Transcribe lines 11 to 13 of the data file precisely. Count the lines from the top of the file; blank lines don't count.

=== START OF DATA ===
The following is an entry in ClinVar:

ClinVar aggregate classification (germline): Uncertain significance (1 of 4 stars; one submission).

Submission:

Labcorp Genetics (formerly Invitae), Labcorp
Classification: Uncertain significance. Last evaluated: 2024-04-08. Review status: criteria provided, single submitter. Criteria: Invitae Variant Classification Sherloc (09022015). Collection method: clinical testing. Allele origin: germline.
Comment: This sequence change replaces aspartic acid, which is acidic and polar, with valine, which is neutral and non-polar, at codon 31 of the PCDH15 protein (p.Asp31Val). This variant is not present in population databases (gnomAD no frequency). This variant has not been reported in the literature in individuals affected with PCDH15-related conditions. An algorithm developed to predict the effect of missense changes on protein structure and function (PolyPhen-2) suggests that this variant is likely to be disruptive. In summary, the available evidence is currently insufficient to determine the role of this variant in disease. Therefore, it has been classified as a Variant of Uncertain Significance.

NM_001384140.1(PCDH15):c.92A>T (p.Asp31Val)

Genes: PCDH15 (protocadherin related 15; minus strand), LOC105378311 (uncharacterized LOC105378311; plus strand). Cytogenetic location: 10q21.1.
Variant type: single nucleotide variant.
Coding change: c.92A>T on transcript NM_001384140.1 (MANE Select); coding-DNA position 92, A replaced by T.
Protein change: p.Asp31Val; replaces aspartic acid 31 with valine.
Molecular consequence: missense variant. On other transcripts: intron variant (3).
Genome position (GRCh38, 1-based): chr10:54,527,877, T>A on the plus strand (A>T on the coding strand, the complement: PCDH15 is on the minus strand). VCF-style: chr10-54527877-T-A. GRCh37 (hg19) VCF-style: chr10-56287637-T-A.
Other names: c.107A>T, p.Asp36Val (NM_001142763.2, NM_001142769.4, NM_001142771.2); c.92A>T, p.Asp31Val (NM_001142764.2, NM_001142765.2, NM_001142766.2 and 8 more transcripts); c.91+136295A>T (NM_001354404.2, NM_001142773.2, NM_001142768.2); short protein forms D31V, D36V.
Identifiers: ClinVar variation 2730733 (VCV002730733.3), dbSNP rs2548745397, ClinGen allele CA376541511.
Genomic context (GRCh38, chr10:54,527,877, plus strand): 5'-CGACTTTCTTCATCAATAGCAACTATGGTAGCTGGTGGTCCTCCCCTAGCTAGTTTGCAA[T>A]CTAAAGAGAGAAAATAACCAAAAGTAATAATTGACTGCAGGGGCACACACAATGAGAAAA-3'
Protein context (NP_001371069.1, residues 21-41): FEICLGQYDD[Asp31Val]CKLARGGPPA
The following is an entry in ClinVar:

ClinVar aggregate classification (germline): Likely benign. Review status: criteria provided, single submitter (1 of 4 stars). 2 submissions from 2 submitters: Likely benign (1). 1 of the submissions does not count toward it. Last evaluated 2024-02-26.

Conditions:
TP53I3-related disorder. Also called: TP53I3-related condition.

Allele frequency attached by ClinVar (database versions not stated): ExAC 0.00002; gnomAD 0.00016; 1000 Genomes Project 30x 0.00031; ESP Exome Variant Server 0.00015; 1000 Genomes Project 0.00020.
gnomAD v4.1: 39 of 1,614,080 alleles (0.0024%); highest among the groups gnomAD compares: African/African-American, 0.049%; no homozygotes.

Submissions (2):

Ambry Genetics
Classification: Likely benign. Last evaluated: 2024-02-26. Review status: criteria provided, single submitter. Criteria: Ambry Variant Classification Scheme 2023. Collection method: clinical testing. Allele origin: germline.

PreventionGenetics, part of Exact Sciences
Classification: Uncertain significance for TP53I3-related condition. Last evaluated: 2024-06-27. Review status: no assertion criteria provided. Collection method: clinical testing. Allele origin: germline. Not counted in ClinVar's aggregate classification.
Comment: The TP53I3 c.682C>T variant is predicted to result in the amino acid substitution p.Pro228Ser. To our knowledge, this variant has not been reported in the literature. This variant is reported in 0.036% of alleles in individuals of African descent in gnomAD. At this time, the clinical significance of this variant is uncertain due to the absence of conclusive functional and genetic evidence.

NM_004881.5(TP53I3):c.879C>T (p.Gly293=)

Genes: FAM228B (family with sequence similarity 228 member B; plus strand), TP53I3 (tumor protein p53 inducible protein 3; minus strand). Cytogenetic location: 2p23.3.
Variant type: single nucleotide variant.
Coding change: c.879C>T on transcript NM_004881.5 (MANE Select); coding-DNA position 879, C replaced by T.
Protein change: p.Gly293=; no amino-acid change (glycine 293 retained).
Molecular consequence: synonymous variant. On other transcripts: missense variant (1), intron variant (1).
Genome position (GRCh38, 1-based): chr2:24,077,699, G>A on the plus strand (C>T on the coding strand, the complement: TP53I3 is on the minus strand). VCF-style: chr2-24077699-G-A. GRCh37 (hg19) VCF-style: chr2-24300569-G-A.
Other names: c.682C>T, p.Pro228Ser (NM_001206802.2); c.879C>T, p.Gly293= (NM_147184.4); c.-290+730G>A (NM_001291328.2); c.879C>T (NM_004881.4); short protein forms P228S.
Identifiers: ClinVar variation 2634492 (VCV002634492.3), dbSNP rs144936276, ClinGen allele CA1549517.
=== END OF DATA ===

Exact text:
Protein change: p.Asp31Val; replaces aspartic acid 31 with valine.
Molecular consequence: missense variant. On other transcripts: intron variant (3).
Genome position (GRCh38, 1-based): chr10:54,527,877, T>A on the plus strand (A>T on the coding strand, the complement: PCDH15 is on the minus strand). VCF-style: chr10-54527877-T-A. GRCh37 (hg19) VCF-style: chr10-56287637-T-A.